Advertisement

Toward Computational Model of Emotion from Individual Difference in Perceiving Facial Expressions

  • Shakuntala Gupta
  • Ramakrishna Biswal
  • Supratim Gupta
Research in Progress

Abstract

We propose a computational model for identifying emotional state of a facial expression from appraisal scores given by human observers utilizing their differences in perception. The appraisal model of human emotion is adopted as the basis of this evaluation process with appraisal variables as output. We investigated the performance for both categorical and continuous representation of the variables appraised by human observers. Analysis of the data exhibits higher degree of agreement between estimated Indian ratings and the available reference when these are rated through continuous domain. We also observed that emotional state with negative valence are influential in the perception of hybrid emotional state like ‘Surprise’, only when appraisal variables are labeled through categories of emotions. Thus, the proposed method has implications in developing software to detect emotion using appraisal variables in continuous domain, perceived from facial expression of an agent (or human subject). Further, this model can be customized to include cultural variability in recognizing emotions.

Keywords

Appraisal variable Computational model Emotion perception Facial expressions Kernel density estimation 

Notes

Acknowledgements

The authors would like to thank the subjects participated in the experiments. This research work is self funded.

References

  1. Baldassarri, S., & Cerezo, E. (2012). Maxine: Embodied conversational agents for multimodal emotional communication. In N. Mukai (Ed.), Computer Graphics (pp. 195–212). Croatia: Intech.Google Scholar
  2. Barrett, L. F. (2011). Constructing emotion. Psychological Topics, 20(3), 359–380.Google Scholar
  3. Barrett, L. F., Mesquita, B., & Gendron, M. (2011). Context in emotion perception. Current Directions in Psychological Science, 20(5), 286–290.CrossRefGoogle Scholar
  4. Blais, C., Jack, R. E., Scheepers, C., Fiset, D., & Caldara, R. (2008). Culture shapes how we look at faces. PLoS ONE, 3(8), 1–8.CrossRefGoogle Scholar
  5. Bowman, A. W., & Azzalini, A. (1997). Applied smoothing techniques for data analysis. Oxford: Clarendon Press.Google Scholar
  6. Broekens, J., DeGroot, D., & Kosters, W. A. (2008). Formal models of appraisal: Theory, specification, and computational model. Cognitive Systems Research, 9(3), 173–197.CrossRefGoogle Scholar
  7. Cohen, J. (1960). A coefficient of agreement for nominal scales. Educational and Psychological Measurement, 20(1), 37–46.CrossRefGoogle Scholar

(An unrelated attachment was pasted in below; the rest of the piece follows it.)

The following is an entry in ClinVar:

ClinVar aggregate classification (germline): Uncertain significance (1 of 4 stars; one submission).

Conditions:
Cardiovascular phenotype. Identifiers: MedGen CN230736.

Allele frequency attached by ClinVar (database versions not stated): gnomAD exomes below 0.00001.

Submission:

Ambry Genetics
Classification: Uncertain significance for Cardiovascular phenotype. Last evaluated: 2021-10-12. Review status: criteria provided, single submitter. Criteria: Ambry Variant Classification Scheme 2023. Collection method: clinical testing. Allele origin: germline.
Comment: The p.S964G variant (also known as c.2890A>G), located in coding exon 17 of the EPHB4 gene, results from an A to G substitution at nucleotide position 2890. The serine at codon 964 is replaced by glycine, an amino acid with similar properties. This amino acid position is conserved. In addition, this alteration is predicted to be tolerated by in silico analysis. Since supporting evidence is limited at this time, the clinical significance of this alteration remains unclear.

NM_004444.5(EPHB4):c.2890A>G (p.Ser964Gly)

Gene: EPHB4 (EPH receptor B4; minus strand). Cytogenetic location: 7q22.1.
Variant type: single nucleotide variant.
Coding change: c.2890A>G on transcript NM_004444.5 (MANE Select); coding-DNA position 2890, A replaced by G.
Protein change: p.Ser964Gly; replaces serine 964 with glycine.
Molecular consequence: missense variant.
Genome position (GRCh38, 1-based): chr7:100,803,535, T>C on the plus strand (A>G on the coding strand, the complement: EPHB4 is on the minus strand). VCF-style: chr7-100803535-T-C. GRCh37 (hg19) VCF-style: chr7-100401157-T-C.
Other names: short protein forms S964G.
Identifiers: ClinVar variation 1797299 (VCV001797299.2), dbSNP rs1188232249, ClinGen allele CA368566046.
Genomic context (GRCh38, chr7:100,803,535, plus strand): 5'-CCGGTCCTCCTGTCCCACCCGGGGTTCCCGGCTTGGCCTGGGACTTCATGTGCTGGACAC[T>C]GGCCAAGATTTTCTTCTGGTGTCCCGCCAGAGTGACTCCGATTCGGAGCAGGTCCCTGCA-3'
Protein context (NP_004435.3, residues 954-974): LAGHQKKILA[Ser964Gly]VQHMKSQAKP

8. Cohen, J. (1968). Weighted kappa: Nominal scale agreement with provision for scaled disagreement or partial credit. Psychological Bulletin, 70(4), 213–220.CrossRefPubMedGoogle Scholar
  9. Cowie, R., Douglas-Cowie, E., Tsapatsoulis, N., Votsis, G., Kollias, S., Fellenz, W., & Taylor, J. G. (2001). Emotion recognition in human–computer interaction. IEEE Signal Processing Magazine, 18(1), 32–80.CrossRefGoogle Scholar
  10. Dailey, M. N., Lyons, M. J., Ishi, H., Joyce, C., Gyoba, J., & Cottrell, G. W. (2010). Evidence and a computational explanation of cultural differences in facial expression recognition. Emotion, American Psychological Association, 10(6), 874–893.Google Scholar
  11. Ekman, P. (1972). Universals and cultural differences in facial expressions of emotions. In Cole, J. (Ed.), Nebraska Symposium on Motivation (pp. 207–282). Lincoln, NB: University of Nebraska Press.Google Scholar
  12. Ekman, P., & Cordaro, D. (2011). What is meant by calling emotions basic. Emotion Review, 3(4), 364–370.CrossRefGoogle Scholar
  13. Elfenbein, H. A., & Ambady, N. (2002). On the universality and cultural specificity of emotion recognition: A meta-analysis. Psychological Bulletin, 128(2), 203–235.CrossRefPubMedGoogle Scholar
  14. Elfenbein, H. A., & Ambady, N. (2003). Universals and cultural differences in recognizing emotions. Current Directions in Psychological Science, 12(5), 159–164.CrossRefGoogle Scholar
  15. Elfenbein, H. A., Beaupré, M. G., Lévesque, M., & Hess, U. (2007). Toward a dialect theory: Cultural differences in the expression and recognition of posed facial expressions. Emotion, 7(1), 131–146.CrossRefPubMedGoogle Scholar
  16. Elfenbein, H . A., & Eisenkraft, N. (2010). The relation between displaying and perceiving nonverbal cues of affect: A meta-analysis to solve an old mystery. Journal of Personality and Social Psychology, 98(2), 301–318.CrossRefPubMedGoogle Scholar
  17. Ellsworth, P. C. (2013). Appraisal theory: Old and new questions. Emotion Review, 5(2), 125–131.CrossRefGoogle Scholar
  18. Engelmann, J. B., & Pogosyan, M. (2013). Emotion perception across culture: The role of cognitive mechanisms. Frontiers in Psychology, 4, 118.   https://doi.org/10.3389/fpsyg.2013.00118.
  19. Gendron, M., Lindquist, K. A., Barsalou, L., & Barrett, L. F. (2012). Emotion words shape emotion percepts. Emotion, 12(2), 314–325.CrossRefPubMedPubMedCentralGoogle Scholar
  20. Jack, R. E., Garrod, O. G. B., Yu, H., Caldara, R., & Schyns, P. G. (2012). Facial expressions of emotion are not culturally universal. PNAS USA, 109(19), 7241–7244.CrossRefPubMedGoogle Scholar